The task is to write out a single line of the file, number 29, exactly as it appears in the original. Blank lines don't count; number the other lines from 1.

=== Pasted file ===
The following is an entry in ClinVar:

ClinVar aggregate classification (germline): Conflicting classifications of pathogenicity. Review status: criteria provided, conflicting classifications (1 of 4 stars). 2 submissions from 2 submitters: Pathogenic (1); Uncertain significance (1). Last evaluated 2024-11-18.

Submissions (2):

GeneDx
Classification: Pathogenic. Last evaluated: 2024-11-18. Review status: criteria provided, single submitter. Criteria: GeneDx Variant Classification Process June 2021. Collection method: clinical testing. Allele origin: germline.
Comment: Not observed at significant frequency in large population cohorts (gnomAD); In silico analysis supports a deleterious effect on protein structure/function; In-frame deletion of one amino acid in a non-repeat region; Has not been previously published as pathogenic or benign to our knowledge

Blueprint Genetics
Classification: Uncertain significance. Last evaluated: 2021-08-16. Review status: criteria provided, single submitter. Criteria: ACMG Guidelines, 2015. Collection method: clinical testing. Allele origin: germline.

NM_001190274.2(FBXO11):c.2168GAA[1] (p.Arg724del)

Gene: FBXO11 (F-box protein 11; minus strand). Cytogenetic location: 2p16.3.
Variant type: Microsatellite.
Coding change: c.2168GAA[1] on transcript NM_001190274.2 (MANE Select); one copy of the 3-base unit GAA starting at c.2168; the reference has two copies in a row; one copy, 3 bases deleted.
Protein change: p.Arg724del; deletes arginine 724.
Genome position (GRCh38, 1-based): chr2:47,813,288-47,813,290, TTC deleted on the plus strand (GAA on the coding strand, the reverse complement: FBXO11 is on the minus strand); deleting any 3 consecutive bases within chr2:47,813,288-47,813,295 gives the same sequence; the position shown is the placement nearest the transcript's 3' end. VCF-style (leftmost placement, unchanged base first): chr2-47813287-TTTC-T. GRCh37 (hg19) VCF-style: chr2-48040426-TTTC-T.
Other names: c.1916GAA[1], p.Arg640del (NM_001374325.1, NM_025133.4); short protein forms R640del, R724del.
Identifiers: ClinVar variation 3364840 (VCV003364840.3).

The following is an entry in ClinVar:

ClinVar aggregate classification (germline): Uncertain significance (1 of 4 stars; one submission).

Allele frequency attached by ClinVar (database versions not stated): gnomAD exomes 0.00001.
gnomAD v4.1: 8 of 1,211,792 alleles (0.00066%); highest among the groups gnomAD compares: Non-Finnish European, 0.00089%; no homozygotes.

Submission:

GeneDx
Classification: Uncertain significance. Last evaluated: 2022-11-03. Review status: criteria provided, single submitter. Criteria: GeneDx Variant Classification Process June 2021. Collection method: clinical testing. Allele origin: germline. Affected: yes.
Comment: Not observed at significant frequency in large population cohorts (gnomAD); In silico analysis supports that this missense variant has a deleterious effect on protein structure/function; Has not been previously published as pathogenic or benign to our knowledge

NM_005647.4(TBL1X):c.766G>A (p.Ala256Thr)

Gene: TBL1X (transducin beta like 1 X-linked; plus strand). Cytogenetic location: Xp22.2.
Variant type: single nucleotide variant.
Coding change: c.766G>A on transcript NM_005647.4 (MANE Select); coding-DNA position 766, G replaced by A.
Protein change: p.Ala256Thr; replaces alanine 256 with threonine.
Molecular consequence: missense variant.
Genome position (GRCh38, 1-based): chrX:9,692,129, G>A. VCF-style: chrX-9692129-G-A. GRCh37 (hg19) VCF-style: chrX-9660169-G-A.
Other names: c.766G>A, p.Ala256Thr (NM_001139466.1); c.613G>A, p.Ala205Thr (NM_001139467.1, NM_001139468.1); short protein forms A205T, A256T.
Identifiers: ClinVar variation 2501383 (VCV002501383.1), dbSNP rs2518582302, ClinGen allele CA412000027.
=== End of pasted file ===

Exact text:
Protein change: p.Ala256Thr; replaces alanine 256 with threonine.